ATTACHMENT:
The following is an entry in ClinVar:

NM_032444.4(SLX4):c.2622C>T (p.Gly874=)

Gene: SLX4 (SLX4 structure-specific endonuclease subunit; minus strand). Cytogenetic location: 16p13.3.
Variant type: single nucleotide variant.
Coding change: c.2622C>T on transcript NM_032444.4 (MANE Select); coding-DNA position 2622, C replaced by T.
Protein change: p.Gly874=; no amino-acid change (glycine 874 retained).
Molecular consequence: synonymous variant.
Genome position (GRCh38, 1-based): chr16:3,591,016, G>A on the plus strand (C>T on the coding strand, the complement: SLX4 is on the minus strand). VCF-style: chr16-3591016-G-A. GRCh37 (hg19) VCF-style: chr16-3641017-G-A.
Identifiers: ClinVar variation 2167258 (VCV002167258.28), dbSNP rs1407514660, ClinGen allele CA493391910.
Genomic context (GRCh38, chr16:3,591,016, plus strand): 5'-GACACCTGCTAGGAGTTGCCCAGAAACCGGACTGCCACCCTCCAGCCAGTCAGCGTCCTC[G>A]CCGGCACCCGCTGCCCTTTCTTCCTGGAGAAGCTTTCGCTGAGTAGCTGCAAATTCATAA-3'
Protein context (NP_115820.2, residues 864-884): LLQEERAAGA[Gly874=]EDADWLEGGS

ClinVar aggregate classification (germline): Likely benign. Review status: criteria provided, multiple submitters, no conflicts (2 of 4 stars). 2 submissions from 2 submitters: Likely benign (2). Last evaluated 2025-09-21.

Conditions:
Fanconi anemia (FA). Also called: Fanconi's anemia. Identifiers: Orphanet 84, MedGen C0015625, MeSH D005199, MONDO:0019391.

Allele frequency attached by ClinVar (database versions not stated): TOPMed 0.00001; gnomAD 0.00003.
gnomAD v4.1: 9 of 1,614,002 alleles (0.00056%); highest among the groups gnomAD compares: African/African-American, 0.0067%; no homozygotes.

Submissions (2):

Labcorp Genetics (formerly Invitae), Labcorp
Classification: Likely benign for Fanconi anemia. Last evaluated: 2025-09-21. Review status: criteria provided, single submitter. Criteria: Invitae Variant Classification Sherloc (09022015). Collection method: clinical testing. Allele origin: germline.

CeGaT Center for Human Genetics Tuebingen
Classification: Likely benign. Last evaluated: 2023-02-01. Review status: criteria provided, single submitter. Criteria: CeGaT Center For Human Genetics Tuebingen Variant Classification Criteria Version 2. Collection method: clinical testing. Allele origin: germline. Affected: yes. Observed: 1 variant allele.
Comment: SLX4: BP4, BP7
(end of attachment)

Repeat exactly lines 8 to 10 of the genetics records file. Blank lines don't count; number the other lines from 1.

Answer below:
Genome position (GRCh38, 1-based): chr16:3,591,016, G>A on the plus strand (C>T on the coding strand, the complement: SLX4 is on the minus strand). VCF-style: chr16-3591016-G-A. GRCh37 (hg19) VCF-style: chr16-3641017-G-A.
Identifiers: ClinVar variation 2167258 (VCV002167258.28), dbSNP rs1407514660, ClinGen allele CA493391910.
Genomic context (GRCh38, chr16:3,591,016, plus strand): 5'-GACACCTGCTAGGAGTTGCCCAGAAACCGGACTGCCACCCTCCAGCCAGTCAGCGTCCTC[G>A]CCGGCACCCGCTGCCCTTTCTTCCTGGAGAAGCTTTCGCTGAGTAGCTGCAAATTCATAA-3'